Gamers are pretty imaginative lot and there are lots of things and people that inspire our gaming lives. It is one of the genuine pleasures of our hobby. Other gamers inspire us at clubs, conventions or tournaments. A metric-butt load of inspiration appears online, on facebook and blogs and beyond. Gaming companies produce more cool new toys and supplements than any budget can deal with. And there are books.
I love books, both novels and non-fiction and find gaming inspiration in both, in sometimes in unexpected ways. For example, my Cassino themed 28mm Bolt Action Germans came about because I was reading about Tobruk for some 15mm Flames of War Australians (a whole other post)! Having read a bunch of stuff on the Western Dessert campaign, including a nice volume from the Australian War Memorial (a series well worth checking out – the Vietnam is a corker), I wanted to understand a bit more the wider situation of the fighting in North Africa.
I found this one in a second-hand shop: Hitler’s Mediterranean Gamble It is quite long, so unless you are right into WWII strategy I suggest it may not be your (well researched) cup of tea, but it led me across the Mediterranean and up the Italian peninsula to the Gustav Line. I had heard of Monte Cassino but I didn’t realise just what a convoluted, drawn out basket case of an affair it was. I already had some straight up German Army dudes and a Stug III, so while the most famous of the German defenders were the elite Fallschirmjager, I went for a Heer regiment. A bit of google-fu and the 94th Infantry Division emerged as my Landser PBI.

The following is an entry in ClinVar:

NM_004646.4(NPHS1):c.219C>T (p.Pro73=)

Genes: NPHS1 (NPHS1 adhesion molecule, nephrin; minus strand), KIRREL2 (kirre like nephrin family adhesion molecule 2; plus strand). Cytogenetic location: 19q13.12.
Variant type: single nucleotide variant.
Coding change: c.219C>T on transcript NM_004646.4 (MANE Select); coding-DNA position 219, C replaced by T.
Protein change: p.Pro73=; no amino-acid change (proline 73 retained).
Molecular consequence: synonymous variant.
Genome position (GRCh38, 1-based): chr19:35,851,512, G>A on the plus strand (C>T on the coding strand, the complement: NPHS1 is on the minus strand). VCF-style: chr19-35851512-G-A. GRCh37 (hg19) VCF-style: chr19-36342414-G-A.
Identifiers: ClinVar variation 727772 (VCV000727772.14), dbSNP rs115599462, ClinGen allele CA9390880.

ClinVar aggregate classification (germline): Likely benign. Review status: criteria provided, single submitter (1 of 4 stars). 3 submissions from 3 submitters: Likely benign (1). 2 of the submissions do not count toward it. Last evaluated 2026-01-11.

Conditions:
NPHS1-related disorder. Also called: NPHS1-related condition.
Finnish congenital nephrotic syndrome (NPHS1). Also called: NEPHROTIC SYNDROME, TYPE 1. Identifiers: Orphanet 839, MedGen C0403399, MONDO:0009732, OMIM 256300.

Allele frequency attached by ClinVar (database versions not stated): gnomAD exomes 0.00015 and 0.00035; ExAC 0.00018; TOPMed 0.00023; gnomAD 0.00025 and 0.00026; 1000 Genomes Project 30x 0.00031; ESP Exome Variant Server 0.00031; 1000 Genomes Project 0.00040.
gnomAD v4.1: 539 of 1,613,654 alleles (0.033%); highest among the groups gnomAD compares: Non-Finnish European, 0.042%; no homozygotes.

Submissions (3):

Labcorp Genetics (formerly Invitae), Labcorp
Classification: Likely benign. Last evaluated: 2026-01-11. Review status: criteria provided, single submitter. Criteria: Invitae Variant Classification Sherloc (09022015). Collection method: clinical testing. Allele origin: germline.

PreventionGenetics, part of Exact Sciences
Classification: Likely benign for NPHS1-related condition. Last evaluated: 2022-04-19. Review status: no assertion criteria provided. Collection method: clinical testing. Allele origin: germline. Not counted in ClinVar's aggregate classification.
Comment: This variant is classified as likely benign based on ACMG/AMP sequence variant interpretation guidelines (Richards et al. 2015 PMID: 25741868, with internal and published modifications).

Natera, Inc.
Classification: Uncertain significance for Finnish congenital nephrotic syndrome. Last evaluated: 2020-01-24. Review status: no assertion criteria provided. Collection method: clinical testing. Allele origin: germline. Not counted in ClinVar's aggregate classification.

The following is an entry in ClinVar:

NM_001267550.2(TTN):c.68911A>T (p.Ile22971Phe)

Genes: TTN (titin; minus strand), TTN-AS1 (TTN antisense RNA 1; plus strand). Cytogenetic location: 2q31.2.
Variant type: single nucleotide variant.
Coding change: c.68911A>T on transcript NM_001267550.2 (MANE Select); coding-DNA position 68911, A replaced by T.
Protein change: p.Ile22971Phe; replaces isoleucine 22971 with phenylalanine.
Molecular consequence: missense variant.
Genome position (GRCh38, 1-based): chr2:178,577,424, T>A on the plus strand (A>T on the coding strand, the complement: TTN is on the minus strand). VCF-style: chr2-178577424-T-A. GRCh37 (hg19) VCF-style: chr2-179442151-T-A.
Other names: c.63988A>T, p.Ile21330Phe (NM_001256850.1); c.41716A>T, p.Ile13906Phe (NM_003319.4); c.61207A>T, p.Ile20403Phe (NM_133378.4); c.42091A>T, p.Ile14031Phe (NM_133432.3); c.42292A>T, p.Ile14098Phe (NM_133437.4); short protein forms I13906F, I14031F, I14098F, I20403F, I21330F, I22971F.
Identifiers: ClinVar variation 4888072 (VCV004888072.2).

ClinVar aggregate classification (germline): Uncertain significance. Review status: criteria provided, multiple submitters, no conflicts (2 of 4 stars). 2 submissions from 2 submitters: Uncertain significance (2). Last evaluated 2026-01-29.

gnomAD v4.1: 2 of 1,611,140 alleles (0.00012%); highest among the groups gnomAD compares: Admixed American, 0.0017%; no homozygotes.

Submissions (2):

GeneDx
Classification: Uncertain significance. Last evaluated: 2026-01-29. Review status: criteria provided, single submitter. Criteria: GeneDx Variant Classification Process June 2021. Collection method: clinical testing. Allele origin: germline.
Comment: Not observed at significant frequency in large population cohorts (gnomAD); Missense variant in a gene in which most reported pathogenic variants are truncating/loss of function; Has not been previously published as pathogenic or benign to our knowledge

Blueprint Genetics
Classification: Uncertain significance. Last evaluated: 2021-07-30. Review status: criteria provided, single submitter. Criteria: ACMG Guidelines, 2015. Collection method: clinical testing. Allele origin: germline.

But I haven’t finished with Monte Cassino and at 750 points, I haven’t finished with these Germans either. Two things happened over the summer, Black Tree Design had a sale and I did some more reading. To extend the army and to dial-up the Monte Cassino flavour I bought some Fallschirmjager (plus some A/T and some snipers). For reading I borrowed these two books (I love libraries): Monte Cassino Ten Armies in Hell and The Battle for Monte Cassio The first one is a better history for a wargamer with more information on the many battles around Cassino and the armies that participated. The second book follows several themes that provides some interesting depth but makes the book less useful if you don’t already know the story.
The upshot of this is that out of reading about Tobruk, I have ended gaining a deeper knowledge of Monte Cassino and created a strongly themed Bolt Action list (winning a Hanoswag prize for theme at both tournaments I have attended!) As I add to the points I want to keep the theme going, hence the paratroopers with the ultimate goal of building a competitive list even as I retain a strong theme.
All this reading has led to another project, of course. Opposite the Germans was a large coalition of nations. And I don’t have any WWII US forces yet. Do you see where this is going?